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Wednesday, March 23, 2016

Dealing With Bad Comic & Fantasy Stories- A Writer’s Perspective

Sometimes a writer like myself writes a story that’s not our best. Sometimes the story elements don’t work, sometimes the characterizations are a little off. The climax doesn’t satisfy. And sometimes the ending is just kind of wonky.

What does a writer like myself do when he has a bad story?

Well, I take a page from Stan Lee and own up to the fact that it’s a bad story. Then I just put a period at the end of that story and move on to the next one. If a story just doesn’t work, I just won’t revisit that story. Yeah, I may pick a story point here or there to use in another story for continuity reasons, but for the most part I just move on.

I understand while the structure of something like a comic book universe or a fantasy world are solid, the form is fluid. And that form can be re-shaped in a way without damaging the overall foundation of the universe.

These days in comics I don’t see a lot of writers applying Stan’s approach when it comes to bad stories. Instead of putting a period at the end of a bad story, they try to “fix” most of the events of that previous story that didn’t work.  In fact they spend so much time trying to undo the damage of a bad story or a bad storyline that they don’t have time to write many good ones or even put their own imprint on a character.

And instead of a writer focusing on moving forward towards the finish line of their run, they wind up stuck in neutral. Stalling as they try to bring a character they killed back from the dead or undoing some catastrophe from an event that was supposed to shock readers. Desperately trying to get a series back on track and get alienated fans to start picking the book up again.

Unfortunately, the more they try to “fix” the mistakes in an older story the more they wind up breaking the character and burning out creatively. And instead of admitting their mistakes and putting a period at the end of that story, they put more effort into tearing apart the structure and foundations of the publication’s universe to fix more things that aren’t broken. Then they try to patch it all back together with spit, glue, tape and a new number one issue.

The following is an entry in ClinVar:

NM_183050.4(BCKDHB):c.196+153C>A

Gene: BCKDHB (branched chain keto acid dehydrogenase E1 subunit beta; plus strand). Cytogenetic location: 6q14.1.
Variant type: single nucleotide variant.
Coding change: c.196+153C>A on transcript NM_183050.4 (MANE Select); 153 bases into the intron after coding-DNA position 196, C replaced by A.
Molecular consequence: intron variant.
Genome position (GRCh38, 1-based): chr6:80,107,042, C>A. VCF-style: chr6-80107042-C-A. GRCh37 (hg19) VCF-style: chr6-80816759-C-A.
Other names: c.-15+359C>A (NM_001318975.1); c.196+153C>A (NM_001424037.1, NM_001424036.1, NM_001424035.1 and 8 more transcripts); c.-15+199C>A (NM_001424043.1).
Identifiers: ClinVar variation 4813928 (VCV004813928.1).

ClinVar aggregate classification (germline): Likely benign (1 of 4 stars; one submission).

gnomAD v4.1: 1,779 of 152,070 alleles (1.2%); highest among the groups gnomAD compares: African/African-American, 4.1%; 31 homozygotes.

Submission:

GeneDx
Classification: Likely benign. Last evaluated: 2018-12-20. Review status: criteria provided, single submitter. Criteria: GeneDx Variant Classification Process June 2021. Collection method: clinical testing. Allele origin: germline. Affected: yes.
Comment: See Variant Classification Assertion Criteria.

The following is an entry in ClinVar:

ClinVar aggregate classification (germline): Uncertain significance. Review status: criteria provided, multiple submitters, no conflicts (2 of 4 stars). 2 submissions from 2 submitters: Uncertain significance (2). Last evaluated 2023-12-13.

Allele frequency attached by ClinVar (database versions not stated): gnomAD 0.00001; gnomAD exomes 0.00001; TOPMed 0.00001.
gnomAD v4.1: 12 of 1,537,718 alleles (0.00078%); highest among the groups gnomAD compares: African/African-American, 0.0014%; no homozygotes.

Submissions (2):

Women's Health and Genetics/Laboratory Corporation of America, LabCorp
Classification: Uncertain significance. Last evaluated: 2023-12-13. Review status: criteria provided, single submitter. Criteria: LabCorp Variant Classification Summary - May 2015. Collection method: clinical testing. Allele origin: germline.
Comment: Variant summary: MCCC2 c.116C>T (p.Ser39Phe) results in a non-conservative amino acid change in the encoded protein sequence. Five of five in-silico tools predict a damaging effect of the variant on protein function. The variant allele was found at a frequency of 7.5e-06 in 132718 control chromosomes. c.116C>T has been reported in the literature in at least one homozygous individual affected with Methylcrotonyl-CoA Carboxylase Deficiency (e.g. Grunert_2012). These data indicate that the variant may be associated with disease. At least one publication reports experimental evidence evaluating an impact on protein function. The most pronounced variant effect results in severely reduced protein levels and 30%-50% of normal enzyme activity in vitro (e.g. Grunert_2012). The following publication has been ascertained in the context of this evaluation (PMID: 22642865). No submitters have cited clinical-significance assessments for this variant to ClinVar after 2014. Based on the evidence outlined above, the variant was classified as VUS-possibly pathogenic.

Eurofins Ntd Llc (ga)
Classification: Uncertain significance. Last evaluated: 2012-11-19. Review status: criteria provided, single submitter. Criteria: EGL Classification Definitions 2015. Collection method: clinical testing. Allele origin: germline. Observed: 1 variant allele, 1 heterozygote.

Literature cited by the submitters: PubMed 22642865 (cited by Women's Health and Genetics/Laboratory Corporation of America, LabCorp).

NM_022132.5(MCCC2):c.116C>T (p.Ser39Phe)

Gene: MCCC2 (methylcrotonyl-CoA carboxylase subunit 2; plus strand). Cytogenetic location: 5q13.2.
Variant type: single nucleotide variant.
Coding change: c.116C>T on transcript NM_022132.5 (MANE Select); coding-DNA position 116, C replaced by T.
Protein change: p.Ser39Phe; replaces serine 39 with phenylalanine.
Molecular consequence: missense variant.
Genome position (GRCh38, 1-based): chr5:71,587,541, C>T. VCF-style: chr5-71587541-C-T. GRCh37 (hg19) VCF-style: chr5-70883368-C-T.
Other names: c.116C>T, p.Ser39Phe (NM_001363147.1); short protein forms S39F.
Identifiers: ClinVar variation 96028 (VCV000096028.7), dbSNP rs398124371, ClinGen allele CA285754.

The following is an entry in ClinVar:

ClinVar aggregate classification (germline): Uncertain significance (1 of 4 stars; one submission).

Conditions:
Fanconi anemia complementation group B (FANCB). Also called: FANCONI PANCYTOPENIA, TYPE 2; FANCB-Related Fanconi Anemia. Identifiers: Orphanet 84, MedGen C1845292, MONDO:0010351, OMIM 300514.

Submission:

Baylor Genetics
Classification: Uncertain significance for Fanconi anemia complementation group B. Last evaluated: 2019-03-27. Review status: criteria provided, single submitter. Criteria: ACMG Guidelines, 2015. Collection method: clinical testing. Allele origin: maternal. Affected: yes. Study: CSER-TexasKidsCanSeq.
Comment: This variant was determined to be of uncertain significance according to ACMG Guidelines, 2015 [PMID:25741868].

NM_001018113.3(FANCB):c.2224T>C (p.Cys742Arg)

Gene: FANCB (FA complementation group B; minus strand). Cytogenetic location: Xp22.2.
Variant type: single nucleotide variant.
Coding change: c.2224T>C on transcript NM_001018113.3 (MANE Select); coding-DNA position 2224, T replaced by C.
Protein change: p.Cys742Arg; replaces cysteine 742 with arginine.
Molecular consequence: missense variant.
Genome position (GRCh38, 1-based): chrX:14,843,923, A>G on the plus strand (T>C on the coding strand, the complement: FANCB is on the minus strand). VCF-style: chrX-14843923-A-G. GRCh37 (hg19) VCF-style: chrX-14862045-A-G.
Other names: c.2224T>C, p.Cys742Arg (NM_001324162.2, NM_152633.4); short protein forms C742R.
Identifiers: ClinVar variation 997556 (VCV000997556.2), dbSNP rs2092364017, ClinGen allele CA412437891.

Only to watch things collapse under their own weight three to five years later.
Sometimes a bad story doesn’t need to be fixed with an event. Sometimes a bad story doesn’t need to be fixed with a reboot. Sometimes a publisher just has to admit a story just doesn’t work and move on.

How does that writer move on? The plot device they use is up to them. But with the form of comic storytelling being fluid, all a writer has to do is put a period at the end of a bad story and go on to the next one to get things right.

Many comic editors and some creators don’t understand Stan’s Lee approach today. When it came to continuity in between serialized stories, Stan Lee applied a looser approach where he took each story on as its own individual unit with its own beginning, middle, and end. And because he approached each story as an individual component that loosely connected with others by light references, writers had the fluidity of form to put a period at the end of bad stories and move on to better ones.

Unfortunately, may comic editors these days focus on making almost every story and literally every minute of characters’ lives interweave with each other in the hopes of having a tight continuity. And because the threads every plot thread are so tightly woven and enmeshed around the structure of a comic book Universe it makes it harder for a writer to put that period at the end of that bad story when they write it.

And even harder to move forward after a bad story gets published. This is why writers spend years trying to get an entire universe fixed in the aftermath of the failed events of a bad storyline like Identity Crisis or Graduation Day.

Sticking an entire universe of characters in Neutral instead of moving them forward.

Bad stories are a part of any writers’ career. I’ve written them myself. For every great story I’ve written like The Temptation of JohnHaynes, Isis: Wrath of the Cybergoddess, Spinsterella, and All About Marilyn, I’ve written not so great stories like The Politics of Hell, Isis: Death of aTheta, E’steem: The Beast From the Bowels and The Saga of MastiKatious. But when a story doesn’t work, I don’t dwell on it. I just put a period at the end of that story, pick the story points that do work from it, and move on to the next story. Every second a writer spends dwelling on a bad story and trying to fix it is time they could use towards writing a great one.

1 comment:

  1. Great advise, for anyone who likes to write or does it for a living. I remember Stan Lee once told a story where he put a blurb on an issue of the Fantastic Four that said something like: "Hey we know this isn't a great issue, but we figure we've delivered so many great issues of the Fantastic Four that you can give us a pass on this one." The punchline of that story was that issue of the Fantastic Four sold more copies than any issue before it. Now whether that story is true or not (or just exaggeration on the part of Stan Lee) it still illustrates a point that owning up to your mistakes, sometimes pays off in unexpected ways.